My Digital History at Western server is now up, so I can host research tools. The first is an alpha version of Frobisher, a prototype that mines information from the online Dictionary of Canadian Biography to refine Google searches. The user starts by entering the name of a person. If there are multiple possibilities (e.g., MacDonald), he or she is asked to clarify which person is of interest. Since the coverage of the DCB is limited to people who died before 1930, the system performs best with pre-20th-century queries. This is very much still research software: it does quite well on some things (e.g., distinguishing Sir Alexander Mackenzie from Alexander Mackenzie) and not so well on others (e.g., turning up useful material about William Connolly). There is more information about the design of Frobisher in a series of posts on this blog. I welcome any and all feedback at email@example.com.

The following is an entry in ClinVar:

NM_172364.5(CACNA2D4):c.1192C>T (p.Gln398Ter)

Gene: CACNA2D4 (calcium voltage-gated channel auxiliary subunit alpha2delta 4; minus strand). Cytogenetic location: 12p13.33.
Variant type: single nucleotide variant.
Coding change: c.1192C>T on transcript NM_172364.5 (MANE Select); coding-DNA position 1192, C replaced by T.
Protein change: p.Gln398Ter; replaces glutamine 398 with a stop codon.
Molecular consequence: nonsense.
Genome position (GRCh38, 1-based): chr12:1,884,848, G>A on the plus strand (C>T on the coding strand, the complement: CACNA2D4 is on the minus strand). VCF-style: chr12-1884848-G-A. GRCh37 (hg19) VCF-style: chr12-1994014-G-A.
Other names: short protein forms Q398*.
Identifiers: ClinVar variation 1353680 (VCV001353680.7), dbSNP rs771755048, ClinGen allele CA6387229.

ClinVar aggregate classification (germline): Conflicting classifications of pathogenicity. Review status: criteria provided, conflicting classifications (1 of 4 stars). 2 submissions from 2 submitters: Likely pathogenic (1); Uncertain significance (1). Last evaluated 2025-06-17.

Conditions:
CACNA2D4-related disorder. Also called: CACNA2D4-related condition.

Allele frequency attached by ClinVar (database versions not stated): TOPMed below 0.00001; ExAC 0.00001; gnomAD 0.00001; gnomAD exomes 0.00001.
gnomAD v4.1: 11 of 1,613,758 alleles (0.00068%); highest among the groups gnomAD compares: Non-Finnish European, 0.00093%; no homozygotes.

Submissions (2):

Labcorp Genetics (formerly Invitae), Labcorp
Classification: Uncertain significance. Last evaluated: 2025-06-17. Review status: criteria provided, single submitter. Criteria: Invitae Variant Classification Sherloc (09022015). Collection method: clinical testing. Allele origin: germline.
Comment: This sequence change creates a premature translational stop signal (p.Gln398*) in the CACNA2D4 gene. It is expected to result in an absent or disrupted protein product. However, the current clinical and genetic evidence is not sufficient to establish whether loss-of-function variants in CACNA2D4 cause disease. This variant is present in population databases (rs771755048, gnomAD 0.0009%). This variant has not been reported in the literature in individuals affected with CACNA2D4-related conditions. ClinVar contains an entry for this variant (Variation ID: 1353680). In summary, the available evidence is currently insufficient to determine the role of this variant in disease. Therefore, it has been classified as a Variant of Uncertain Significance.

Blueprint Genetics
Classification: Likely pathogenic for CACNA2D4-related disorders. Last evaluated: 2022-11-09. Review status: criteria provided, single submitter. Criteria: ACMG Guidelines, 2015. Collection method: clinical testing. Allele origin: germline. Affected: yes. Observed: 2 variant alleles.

Tags: data mining | dictionary of canadian biography | hacking | search | text mining